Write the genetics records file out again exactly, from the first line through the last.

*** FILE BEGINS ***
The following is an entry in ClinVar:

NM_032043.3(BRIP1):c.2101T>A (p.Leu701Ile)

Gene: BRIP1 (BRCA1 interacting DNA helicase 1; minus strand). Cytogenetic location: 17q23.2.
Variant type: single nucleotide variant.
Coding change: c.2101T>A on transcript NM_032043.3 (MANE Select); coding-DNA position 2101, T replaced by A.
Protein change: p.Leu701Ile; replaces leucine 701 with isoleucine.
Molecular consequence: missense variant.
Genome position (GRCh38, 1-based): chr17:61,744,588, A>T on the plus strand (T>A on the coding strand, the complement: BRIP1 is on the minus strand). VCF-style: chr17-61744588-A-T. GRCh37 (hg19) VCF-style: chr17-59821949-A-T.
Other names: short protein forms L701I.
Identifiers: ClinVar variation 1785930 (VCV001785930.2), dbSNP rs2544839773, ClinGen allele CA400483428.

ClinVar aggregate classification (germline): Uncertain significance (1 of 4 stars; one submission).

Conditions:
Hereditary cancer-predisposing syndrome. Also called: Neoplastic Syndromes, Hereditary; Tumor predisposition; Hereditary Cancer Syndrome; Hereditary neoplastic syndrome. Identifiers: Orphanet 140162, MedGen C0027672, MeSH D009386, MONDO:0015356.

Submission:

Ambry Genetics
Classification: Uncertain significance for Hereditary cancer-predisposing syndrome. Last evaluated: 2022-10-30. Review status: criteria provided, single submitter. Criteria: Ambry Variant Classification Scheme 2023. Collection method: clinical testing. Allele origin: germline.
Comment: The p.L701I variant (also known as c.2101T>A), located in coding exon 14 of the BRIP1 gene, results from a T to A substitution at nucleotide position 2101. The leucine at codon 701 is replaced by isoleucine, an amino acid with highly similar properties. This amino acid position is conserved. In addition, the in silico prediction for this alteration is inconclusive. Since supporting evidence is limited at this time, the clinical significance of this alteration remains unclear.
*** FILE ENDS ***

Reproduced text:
The following is an entry in ClinVar:

NM_032043.3(BRIP1):c.2101T>A (p.Leu701Ile)

Gene: BRIP1 (BRCA1 interacting DNA helicase 1; minus strand). Cytogenetic location: 17q23.2.
Variant type: single nucleotide variant.
Coding change: c.2101T>A on transcript NM_032043.3 (MANE Select); coding-DNA position 2101, T replaced by A.
Protein change: p.Leu701Ile; replaces leucine 701 with isoleucine.
Molecular consequence: missense variant.
Genome position (GRCh38, 1-based): chr17:61,744,588, A>T on the plus strand (T>A on the coding strand, the complement: BRIP1 is on the minus strand). VCF-style: chr17-61744588-A-T. GRCh37 (hg19) VCF-style: chr17-59821949-A-T.
Other names: short protein forms L701I.
Identifiers: ClinVar variation 1785930 (VCV001785930.2), dbSNP rs2544839773, ClinGen allele CA400483428.

ClinVar aggregate classification (germline): Uncertain significance (1 of 4 stars; one submission).

Conditions:
Hereditary cancer-predisposing syndrome. Also called: Neoplastic Syndromes, Hereditary; Tumor predisposition; Hereditary Cancer Syndrome; Hereditary neoplastic syndrome. Identifiers: Orphanet 140162, MedGen C0027672, MeSH D009386, MONDO:0015356.

Submission:

Ambry Genetics
Classification: Uncertain significance for Hereditary cancer-predisposing syndrome. Last evaluated: 2022-10-30. Review status: criteria provided, single submitter. Criteria: Ambry Variant Classification Scheme 2023. Collection method: clinical testing. Allele origin: germline.
Comment: The p.L701I variant (also known as c.2101T>A), located in coding exon 14 of the BRIP1 gene, results from a T to A substitution at nucleotide position 2101. The leucine at codon 701 is replaced by isoleucine, an amino acid with highly similar properties. This amino acid position is conserved. In addition, the in silico prediction for this alteration is inconclusive. Since supporting evidence is limited at this time, the clinical significance of this alteration remains unclear.